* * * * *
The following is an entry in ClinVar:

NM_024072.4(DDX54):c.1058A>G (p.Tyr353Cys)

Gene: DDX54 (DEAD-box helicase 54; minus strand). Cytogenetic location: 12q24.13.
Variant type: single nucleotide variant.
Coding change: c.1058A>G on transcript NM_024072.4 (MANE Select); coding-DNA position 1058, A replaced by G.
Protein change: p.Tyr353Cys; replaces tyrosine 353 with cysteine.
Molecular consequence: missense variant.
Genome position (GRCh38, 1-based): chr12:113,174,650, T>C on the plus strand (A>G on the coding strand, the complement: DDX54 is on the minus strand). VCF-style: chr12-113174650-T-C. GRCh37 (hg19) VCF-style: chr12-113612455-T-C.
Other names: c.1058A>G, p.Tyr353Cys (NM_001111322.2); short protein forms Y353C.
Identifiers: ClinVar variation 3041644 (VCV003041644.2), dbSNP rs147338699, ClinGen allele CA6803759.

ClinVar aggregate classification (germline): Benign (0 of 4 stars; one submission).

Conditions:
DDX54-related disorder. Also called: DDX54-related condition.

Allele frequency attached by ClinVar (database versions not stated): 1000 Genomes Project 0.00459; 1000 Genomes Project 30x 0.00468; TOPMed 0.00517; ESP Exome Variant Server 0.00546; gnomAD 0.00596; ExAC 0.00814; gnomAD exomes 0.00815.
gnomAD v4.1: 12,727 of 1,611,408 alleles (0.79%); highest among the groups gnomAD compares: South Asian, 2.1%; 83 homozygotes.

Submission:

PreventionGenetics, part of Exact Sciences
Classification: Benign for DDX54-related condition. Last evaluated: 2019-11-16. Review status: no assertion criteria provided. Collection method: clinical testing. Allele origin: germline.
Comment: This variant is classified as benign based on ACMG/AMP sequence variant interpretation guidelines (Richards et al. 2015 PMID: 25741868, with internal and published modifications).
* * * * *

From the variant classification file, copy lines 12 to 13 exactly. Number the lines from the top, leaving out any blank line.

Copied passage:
Conditions:
DDX54-related disorder. Also called: DDX54-related condition.